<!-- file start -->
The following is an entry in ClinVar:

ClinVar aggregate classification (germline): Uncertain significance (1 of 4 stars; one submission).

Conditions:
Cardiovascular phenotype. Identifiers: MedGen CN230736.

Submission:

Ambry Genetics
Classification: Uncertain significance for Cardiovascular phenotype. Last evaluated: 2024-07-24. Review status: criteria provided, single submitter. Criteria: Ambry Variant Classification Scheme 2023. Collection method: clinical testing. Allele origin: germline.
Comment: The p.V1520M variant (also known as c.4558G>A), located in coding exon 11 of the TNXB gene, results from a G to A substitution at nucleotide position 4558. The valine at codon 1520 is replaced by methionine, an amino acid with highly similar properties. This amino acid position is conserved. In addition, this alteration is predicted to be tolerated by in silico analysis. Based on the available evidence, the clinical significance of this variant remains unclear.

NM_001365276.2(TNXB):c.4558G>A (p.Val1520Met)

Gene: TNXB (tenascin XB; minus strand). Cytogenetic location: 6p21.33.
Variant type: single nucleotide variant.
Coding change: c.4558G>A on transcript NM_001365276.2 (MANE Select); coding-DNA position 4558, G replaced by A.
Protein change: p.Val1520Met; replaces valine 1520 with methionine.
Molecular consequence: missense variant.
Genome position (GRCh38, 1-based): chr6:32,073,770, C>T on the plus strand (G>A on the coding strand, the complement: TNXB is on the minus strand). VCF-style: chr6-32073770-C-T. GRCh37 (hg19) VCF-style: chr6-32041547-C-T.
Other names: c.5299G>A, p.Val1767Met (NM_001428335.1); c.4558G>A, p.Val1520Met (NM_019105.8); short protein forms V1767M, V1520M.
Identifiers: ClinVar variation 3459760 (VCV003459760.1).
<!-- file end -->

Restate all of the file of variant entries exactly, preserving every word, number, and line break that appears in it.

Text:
The following is an entry in ClinVar:

ClinVar aggregate classification (germline): Uncertain significance (1 of 4 stars; one submission).

Conditions:
Cardiovascular phenotype. Identifiers: MedGen CN230736.

Submission:

Ambry Genetics
Classification: Uncertain significance for Cardiovascular phenotype. Last evaluated: 2024-07-24. Review status: criteria provided, single submitter. Criteria: Ambry Variant Classification Scheme 2023. Collection method: clinical testing. Allele origin: germline.
Comment: The p.V1520M variant (also known as c.4558G>A), located in coding exon 11 of the TNXB gene, results from a G to A substitution at nucleotide position 4558. The valine at codon 1520 is replaced by methionine, an amino acid with highly similar properties. This amino acid position is conserved. In addition, this alteration is predicted to be tolerated by in silico analysis. Based on the available evidence, the clinical significance of this variant remains unclear.

NM_001365276.2(TNXB):c.4558G>A (p.Val1520Met)

Gene: TNXB (tenascin XB; minus strand). Cytogenetic location: 6p21.33.
Variant type: single nucleotide variant.
Coding change: c.4558G>A on transcript NM_001365276.2 (MANE Select); coding-DNA position 4558, G replaced by A.
Protein change: p.Val1520Met; replaces valine 1520 with methionine.
Molecular consequence: missense variant.
Genome position (GRCh38, 1-based): chr6:32,073,770, C>T on the plus strand (G>A on the coding strand, the complement: TNXB is on the minus strand). VCF-style: chr6-32073770-C-T. GRCh37 (hg19) VCF-style: chr6-32041547-C-T.
Other names: c.5299G>A, p.Val1767Met (NM_001428335.1); c.4558G>A, p.Val1520Met (NM_019105.8); short protein forms V1767M, V1520M.
Identifiers: ClinVar variation 3459760 (VCV003459760.1).